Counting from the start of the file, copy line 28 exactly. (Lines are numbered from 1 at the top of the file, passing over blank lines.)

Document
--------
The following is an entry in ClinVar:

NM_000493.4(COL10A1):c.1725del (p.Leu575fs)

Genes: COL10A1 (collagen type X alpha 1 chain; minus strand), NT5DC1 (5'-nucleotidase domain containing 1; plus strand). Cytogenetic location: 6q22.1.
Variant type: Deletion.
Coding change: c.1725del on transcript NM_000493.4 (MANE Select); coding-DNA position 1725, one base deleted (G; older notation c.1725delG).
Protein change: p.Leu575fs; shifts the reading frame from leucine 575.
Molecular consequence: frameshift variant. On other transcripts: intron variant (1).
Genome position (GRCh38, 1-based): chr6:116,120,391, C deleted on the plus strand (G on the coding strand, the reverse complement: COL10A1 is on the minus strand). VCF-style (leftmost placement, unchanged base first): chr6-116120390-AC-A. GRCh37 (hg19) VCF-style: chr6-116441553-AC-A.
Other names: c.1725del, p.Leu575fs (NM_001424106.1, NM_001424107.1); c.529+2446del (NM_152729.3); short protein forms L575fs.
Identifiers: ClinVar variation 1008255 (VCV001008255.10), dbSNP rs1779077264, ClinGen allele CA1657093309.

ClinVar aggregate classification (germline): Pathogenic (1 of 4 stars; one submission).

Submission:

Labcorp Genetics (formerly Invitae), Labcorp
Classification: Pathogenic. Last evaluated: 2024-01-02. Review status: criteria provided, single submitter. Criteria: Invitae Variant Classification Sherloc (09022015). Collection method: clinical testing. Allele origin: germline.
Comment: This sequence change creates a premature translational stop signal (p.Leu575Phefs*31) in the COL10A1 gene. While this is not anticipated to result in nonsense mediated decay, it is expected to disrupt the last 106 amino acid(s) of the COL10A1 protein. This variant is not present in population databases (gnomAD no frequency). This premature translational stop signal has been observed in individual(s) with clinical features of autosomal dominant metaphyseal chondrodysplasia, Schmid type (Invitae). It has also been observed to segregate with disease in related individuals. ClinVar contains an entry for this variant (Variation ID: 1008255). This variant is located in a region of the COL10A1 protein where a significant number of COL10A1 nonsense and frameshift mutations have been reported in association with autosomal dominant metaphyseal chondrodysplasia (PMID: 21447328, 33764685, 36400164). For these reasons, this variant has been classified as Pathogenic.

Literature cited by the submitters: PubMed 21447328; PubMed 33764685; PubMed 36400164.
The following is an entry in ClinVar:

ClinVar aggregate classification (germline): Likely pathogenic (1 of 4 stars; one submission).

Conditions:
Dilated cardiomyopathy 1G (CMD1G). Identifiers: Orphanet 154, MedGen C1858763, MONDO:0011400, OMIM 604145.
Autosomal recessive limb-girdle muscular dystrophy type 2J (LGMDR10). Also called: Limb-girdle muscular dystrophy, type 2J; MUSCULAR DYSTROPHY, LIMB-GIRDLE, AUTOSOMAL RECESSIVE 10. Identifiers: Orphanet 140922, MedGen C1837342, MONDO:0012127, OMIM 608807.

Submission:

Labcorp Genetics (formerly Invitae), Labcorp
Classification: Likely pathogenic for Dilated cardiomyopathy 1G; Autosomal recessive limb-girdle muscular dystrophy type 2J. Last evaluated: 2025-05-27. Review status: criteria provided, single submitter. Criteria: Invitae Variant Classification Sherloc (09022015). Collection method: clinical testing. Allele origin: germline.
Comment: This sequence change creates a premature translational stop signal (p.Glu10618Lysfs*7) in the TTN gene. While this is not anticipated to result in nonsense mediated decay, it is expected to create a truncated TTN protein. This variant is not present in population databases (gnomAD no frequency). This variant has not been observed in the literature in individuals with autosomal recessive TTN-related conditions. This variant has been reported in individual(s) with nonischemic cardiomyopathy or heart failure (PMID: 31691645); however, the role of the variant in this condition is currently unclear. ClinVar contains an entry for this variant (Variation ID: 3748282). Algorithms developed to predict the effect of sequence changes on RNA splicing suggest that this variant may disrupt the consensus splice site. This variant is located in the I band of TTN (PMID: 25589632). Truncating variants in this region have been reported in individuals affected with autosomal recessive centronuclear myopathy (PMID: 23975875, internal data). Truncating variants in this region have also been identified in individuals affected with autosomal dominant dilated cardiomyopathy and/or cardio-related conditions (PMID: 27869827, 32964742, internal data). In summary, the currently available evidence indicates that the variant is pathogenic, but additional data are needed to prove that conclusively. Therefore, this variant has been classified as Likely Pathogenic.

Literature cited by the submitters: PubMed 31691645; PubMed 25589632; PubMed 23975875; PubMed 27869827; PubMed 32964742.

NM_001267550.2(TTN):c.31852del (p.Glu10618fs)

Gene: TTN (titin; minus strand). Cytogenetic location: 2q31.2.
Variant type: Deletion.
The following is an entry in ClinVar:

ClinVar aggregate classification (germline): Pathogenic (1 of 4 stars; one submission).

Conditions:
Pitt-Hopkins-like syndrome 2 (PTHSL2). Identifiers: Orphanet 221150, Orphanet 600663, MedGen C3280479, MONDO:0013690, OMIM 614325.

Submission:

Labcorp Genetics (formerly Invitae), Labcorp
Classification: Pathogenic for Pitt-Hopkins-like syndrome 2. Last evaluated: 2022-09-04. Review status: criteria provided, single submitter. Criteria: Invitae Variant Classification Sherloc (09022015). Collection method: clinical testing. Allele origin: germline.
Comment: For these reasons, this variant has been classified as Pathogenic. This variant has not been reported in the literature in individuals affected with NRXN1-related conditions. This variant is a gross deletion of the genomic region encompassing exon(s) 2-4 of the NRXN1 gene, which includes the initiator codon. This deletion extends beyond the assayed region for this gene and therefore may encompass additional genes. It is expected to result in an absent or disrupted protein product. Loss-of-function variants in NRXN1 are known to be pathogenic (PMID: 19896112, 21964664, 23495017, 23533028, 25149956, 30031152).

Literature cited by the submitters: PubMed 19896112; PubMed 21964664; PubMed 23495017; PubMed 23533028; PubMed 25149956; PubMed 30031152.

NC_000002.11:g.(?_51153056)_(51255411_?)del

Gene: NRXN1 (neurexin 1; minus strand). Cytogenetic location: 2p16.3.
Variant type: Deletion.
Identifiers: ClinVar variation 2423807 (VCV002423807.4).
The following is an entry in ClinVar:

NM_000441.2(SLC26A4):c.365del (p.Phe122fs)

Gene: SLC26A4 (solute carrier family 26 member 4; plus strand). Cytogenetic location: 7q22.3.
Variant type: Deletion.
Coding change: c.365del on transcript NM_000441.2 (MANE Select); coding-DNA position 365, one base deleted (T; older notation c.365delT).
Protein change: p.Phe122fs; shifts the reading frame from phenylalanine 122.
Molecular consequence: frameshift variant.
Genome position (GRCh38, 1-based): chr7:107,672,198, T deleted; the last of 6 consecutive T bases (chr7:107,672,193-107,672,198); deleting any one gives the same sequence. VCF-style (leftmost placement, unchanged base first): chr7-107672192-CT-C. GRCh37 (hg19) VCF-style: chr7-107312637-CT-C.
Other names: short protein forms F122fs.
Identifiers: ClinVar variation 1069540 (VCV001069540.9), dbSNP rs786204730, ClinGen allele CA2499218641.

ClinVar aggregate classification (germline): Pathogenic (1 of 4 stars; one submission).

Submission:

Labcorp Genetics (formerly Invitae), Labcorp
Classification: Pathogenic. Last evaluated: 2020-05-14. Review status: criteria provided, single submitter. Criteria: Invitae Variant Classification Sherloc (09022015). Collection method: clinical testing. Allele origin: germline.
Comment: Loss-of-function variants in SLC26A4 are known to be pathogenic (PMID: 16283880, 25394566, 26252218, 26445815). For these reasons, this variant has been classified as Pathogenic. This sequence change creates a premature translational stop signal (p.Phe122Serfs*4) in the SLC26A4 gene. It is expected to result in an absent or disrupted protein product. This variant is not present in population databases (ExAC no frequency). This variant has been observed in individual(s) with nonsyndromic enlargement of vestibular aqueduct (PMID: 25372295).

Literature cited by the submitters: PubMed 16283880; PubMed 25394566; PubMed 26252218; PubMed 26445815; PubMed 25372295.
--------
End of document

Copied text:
Gene: TTN (titin; minus strand). Cytogenetic location: 2q31.2.